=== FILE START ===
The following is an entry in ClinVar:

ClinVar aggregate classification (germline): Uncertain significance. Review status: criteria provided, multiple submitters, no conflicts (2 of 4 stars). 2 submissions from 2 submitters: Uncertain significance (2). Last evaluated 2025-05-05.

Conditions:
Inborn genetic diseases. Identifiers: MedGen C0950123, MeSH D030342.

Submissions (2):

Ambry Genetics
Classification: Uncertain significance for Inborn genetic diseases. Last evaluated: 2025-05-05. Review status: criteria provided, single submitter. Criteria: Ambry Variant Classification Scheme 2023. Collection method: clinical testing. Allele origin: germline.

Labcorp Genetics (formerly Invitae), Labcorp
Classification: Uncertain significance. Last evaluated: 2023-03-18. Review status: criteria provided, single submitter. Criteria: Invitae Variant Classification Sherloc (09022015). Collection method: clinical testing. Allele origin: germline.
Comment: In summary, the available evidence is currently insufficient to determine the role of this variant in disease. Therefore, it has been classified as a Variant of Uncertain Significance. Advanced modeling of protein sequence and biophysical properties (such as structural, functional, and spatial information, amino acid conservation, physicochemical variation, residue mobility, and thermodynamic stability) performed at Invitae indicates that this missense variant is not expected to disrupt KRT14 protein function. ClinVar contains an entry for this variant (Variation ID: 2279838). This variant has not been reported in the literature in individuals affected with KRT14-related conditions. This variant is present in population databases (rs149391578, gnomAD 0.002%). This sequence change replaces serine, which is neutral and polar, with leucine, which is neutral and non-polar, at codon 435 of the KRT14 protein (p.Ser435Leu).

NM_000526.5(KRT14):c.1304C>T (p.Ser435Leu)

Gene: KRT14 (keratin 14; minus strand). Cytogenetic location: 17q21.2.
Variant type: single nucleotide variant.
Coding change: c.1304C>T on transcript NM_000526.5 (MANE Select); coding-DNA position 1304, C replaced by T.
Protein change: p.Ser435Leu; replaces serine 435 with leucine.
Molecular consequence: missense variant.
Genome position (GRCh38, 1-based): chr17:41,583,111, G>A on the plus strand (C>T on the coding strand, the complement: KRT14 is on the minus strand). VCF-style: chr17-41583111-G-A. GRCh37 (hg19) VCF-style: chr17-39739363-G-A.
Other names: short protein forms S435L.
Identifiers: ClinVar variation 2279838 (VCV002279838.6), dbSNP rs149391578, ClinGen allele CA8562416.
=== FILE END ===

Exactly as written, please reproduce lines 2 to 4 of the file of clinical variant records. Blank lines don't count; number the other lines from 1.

ClinVar aggregate classification (germline): Uncertain significance. Review status: criteria provided, multiple submitters, no conflicts (2 of 4 stars). 2 submissions from 2 submitters: Uncertain significance (2). Last evaluated 2025-05-05.

Conditions:
Inborn genetic diseases. Identifiers: MedGen C0950123, MeSH D030342.